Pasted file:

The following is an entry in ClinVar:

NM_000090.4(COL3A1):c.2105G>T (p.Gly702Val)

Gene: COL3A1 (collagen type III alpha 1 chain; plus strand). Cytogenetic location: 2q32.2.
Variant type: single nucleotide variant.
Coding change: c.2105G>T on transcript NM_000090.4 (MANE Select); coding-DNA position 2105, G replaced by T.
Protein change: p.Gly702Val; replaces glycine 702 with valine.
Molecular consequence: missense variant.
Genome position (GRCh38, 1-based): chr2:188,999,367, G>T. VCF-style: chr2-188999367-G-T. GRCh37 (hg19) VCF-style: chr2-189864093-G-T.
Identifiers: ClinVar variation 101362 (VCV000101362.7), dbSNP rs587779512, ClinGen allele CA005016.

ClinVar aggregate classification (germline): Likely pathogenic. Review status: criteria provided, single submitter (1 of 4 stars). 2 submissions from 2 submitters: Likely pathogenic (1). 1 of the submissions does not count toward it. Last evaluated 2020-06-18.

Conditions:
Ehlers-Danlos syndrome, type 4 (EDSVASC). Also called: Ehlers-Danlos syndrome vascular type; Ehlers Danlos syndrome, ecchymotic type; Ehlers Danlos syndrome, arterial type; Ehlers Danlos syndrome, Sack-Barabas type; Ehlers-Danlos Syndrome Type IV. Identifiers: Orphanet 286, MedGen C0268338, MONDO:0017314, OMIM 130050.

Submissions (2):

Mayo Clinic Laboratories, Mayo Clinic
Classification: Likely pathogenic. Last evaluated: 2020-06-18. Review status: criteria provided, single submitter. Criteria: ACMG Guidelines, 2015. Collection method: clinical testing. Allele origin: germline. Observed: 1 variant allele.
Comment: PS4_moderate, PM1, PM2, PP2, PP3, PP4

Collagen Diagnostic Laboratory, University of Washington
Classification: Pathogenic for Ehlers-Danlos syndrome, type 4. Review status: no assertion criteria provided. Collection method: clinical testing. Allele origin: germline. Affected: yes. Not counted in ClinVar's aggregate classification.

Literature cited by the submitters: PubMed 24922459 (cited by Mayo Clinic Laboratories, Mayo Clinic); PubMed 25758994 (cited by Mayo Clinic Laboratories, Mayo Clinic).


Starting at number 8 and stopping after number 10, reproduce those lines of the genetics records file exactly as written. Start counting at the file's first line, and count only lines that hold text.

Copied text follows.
Genome position (GRCh38, 1-based): chr2:188,999,367, G>T. VCF-style: chr2-188999367-G-T. GRCh37 (hg19) VCF-style: chr2-189864093-G-T.
Identifiers: ClinVar variation 101362 (VCV000101362.7), dbSNP rs587779512, ClinGen allele CA005016.

ClinVar aggregate classification (germline): Likely pathogenic. Review status: criteria provided, single submitter (1 of 4 stars). 2 submissions from 2 submitters: Likely pathogenic (1). 1 of the submissions does not count toward it. Last evaluated 2020-06-18.